British farmland birds dramatically declining because of intensive farming
A new report showing a dramatic decline in farmland bird populations blames changes in crop routines, herbicides and pesticides.
The Annual Breeding Bird Survey, compiled by the RSPB, the British Trust for Ornithology and government advisers, the Joint Nature Conservation Committee (JNCC), has revealed an alarming decline in many bird populations and points the finger of blame at current farming techniques. The most seriously affected species from 1994-1999 was the grey partridge, whose numbers fell by some 43% in five years, although other bird populations have been similarly affected, the report, released on 20 November, shows.
The conservation groups blame the introduction of autumn planting of wheat and barley for robbing birds of the stubble fields which helped to sustain them through the winter. Herbicides and insecticides are also to blame – the latter is responsible for the decline in grey partridge numbers whose chicks depend on insects living on crops.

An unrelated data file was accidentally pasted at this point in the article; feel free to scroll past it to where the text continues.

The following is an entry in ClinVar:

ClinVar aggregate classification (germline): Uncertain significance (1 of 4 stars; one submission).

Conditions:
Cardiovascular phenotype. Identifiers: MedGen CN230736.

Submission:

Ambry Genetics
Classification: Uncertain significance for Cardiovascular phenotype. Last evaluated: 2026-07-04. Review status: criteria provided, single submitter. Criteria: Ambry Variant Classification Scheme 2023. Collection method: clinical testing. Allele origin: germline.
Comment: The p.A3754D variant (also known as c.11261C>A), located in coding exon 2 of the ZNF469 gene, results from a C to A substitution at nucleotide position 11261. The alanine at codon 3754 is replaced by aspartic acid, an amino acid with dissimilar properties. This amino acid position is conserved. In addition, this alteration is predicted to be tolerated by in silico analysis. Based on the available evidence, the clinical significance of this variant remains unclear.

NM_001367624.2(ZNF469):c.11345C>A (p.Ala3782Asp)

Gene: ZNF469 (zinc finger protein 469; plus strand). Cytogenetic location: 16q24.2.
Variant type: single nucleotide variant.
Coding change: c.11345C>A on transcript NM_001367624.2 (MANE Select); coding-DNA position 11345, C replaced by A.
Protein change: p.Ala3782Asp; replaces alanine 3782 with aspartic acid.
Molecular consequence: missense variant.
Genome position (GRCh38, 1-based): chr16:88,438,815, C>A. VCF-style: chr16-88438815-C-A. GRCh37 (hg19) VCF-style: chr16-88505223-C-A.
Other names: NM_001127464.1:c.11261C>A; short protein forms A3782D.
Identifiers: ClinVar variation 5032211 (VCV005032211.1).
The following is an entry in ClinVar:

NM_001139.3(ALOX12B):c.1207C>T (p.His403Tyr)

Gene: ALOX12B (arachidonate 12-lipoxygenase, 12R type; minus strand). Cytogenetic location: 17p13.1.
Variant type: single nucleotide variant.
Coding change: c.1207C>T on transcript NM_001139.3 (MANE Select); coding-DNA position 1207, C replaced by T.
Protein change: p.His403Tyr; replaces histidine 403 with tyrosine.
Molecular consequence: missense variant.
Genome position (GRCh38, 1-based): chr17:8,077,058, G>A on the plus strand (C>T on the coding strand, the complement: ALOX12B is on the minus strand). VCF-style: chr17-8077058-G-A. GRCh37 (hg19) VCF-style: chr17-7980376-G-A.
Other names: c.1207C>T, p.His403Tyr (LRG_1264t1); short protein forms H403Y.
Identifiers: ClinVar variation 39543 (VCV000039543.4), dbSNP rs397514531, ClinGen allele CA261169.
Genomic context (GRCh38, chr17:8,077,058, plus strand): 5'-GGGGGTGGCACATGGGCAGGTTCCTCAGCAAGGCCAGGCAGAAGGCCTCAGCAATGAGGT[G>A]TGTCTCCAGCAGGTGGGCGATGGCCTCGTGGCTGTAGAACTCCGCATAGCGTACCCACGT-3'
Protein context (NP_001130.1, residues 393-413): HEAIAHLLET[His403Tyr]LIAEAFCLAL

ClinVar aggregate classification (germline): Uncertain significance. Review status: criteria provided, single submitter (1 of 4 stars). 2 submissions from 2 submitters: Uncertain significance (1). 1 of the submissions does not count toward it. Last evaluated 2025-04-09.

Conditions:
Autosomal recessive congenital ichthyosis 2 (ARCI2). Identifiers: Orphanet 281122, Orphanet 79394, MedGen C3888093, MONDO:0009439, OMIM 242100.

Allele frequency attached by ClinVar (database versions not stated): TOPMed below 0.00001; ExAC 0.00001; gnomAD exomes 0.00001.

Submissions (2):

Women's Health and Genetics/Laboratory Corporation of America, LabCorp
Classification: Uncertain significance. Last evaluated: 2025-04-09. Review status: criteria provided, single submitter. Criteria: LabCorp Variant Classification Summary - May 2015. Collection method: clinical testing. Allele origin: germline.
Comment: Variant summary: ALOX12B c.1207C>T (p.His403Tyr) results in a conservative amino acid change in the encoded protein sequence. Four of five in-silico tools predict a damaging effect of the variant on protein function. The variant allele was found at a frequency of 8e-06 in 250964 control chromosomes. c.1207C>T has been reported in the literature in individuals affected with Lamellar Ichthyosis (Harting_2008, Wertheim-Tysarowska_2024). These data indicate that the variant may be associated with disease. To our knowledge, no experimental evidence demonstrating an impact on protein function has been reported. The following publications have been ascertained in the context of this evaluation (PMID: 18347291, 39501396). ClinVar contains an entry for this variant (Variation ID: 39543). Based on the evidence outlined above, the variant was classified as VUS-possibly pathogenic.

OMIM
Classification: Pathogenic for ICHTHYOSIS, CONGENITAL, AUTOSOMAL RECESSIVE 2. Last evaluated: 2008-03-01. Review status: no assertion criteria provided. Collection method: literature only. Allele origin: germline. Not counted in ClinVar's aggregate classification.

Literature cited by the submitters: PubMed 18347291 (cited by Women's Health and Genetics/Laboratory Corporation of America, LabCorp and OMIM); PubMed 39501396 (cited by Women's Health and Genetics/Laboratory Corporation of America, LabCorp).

Information collected by birdwatchers on 217 species found that several other farmland and other bird populations had decreased worryingly between 1994-1999, including populations of: the willow tit (down by 42%), the shelduck (40%), the redshank (36%), the kestrel (30%) the bullfinch (28%) and the corn bunting (26%).
“The threat of disappearance of some species on a local scale is already with us,” RSPB spokesperson, Mike Everett told edie. “This report gives us no pluses for farmland birds which face continual decline in numbers due to the intensification of farming.” Everett added that two of the species with the biggest decline in populations, the shelduck and the redshank are not farmland birds and their decline is, at present, a mystery.
Some species, such as the grey partridge, whose numbers have fallen by 75% in the last 20 years, have now been included on the UK’s Red List, highlighting species that have been reduced in numbers by at least 50%. The Government, however, in August pledged to take action to stabilise farmland bird populations, but is yet to put any concrete plans in place, Everett said.
Among the 35 bird species which have actually increased since 1994 are the goldcrest (up 61%), the wren, woodpecker and redstart (all up 42%). The wood pigeon, swallow, greenfinch and goldfinch are amongst the species whose populations are stable.
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